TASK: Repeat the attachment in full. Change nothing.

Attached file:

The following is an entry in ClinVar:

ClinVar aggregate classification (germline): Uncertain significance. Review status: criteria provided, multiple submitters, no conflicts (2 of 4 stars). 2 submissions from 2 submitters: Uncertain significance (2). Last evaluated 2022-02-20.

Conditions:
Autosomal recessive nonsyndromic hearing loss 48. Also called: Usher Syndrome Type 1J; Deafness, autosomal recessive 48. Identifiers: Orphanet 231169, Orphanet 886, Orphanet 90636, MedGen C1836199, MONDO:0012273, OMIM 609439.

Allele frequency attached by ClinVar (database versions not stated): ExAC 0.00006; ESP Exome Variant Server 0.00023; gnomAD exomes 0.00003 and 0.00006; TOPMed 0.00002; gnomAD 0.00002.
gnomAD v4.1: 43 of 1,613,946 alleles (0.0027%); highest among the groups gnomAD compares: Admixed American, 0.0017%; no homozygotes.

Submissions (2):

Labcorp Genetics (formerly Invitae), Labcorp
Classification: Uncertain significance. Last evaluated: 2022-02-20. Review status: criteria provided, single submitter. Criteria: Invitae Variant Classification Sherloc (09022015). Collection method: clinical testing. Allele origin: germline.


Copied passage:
The following is an entry in ClinVar:

ClinVar aggregate classification (germline): Uncertain significance. Review status: criteria provided, multiple submitters, no conflicts (2 of 4 stars). 2 submissions from 2 submitters: Uncertain significance (2). Last evaluated 2022-02-20.

Conditions:
Autosomal recessive nonsyndromic hearing loss 48. Also called: Usher Syndrome Type 1J; Deafness, autosomal recessive 48. Identifiers: Orphanet 231169, Orphanet 886, Orphanet 90636, MedGen C1836199, MONDO:0012273, OMIM 609439.

Allele frequency attached by ClinVar (database versions not stated): ExAC 0.00006; ESP Exome Variant Server 0.00023; gnomAD exomes 0.00003 and 0.00006; TOPMed 0.00002; gnomAD 0.00002.
gnomAD v4.1: 43 of 1,613,946 alleles (0.0027%); highest among the groups gnomAD compares: Admixed American, 0.0017%; no homozygotes.

Submissions (2):

Labcorp Genetics (formerly Invitae), Labcorp
Classification: Uncertain significance. Last evaluated: 2022-02-20. Review status: criteria provided, single submitter. Criteria: Invitae Variant Classification Sherloc (09022015). Collection method: clinical testing. Allele origin: germline.